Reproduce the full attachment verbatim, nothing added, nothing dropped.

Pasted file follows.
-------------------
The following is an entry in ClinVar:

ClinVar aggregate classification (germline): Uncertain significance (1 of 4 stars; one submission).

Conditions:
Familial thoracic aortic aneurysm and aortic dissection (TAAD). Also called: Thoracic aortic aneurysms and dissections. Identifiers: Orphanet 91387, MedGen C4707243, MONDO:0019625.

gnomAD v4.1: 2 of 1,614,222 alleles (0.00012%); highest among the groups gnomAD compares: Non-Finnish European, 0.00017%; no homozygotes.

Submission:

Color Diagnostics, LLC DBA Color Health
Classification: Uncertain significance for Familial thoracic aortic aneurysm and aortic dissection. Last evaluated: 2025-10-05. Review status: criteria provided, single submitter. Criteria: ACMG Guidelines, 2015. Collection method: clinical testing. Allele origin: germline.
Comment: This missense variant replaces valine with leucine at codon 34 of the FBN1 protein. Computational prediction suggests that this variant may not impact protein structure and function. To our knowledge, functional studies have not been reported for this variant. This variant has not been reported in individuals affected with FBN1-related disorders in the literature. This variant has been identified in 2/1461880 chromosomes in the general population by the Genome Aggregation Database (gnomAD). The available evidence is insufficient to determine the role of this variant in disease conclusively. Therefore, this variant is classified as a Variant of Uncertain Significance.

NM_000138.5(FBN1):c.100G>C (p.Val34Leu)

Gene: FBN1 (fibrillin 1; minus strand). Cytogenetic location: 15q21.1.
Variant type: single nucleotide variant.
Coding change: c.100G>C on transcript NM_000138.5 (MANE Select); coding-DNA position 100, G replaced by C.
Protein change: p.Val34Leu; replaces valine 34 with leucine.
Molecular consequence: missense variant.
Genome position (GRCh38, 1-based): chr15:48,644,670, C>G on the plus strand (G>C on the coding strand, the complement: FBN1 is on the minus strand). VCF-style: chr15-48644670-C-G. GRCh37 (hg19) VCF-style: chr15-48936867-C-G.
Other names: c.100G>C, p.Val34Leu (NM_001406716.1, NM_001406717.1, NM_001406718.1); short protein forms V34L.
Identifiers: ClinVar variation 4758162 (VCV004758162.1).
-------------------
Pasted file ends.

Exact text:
The following is an entry in ClinVar:

ClinVar aggregate classification (germline): Uncertain significance (1 of 4 stars; one submission).

Conditions:
Familial thoracic aortic aneurysm and aortic dissection (TAAD). Also called: Thoracic aortic aneurysms and dissections. Identifiers: Orphanet 91387, MedGen C4707243, MONDO:0019625.

gnomAD v4.1: 2 of 1,614,222 alleles (0.00012%); highest among the groups gnomAD compares: Non-Finnish European, 0.00017%; no homozygotes.

Submission:

Color Diagnostics, LLC DBA Color Health
Classification: Uncertain significance for Familial thoracic aortic aneurysm and aortic dissection. Last evaluated: 2025-10-05. Review status: criteria provided, single submitter. Criteria: ACMG Guidelines, 2015. Collection method: clinical testing. Allele origin: germline.
Comment: This missense variant replaces valine with leucine at codon 34 of the FBN1 protein. Computational prediction suggests that this variant may not impact protein structure and function. To our knowledge, functional studies have not been reported for this variant. This variant has not been reported in individuals affected with FBN1-related disorders in the literature. This variant has been identified in 2/1461880 chromosomes in the general population by the Genome Aggregation Database (gnomAD). The available evidence is insufficient to determine the role of this variant in disease conclusively. Therefore, this variant is classified as a Variant of Uncertain Significance.

NM_000138.5(FBN1):c.100G>C (p.Val34Leu)

Gene: FBN1 (fibrillin 1; minus strand). Cytogenetic location: 15q21.1.
Variant type: single nucleotide variant.
Coding change: c.100G>C on transcript NM_000138.5 (MANE Select); coding-DNA position 100, G replaced by C.
Protein change: p.Val34Leu; replaces valine 34 with leucine.
Molecular consequence: missense variant.
Genome position (GRCh38, 1-based): chr15:48,644,670, C>G on the plus strand (G>C on the coding strand, the complement: FBN1 is on the minus strand). VCF-style: chr15-48644670-C-G. GRCh37 (hg19) VCF-style: chr15-48936867-C-G.
Other names: c.100G>C, p.Val34Leu (NM_001406716.1, NM_001406717.1, NM_001406718.1); short protein forms V34L.
Identifiers: ClinVar variation 4758162 (VCV004758162.1).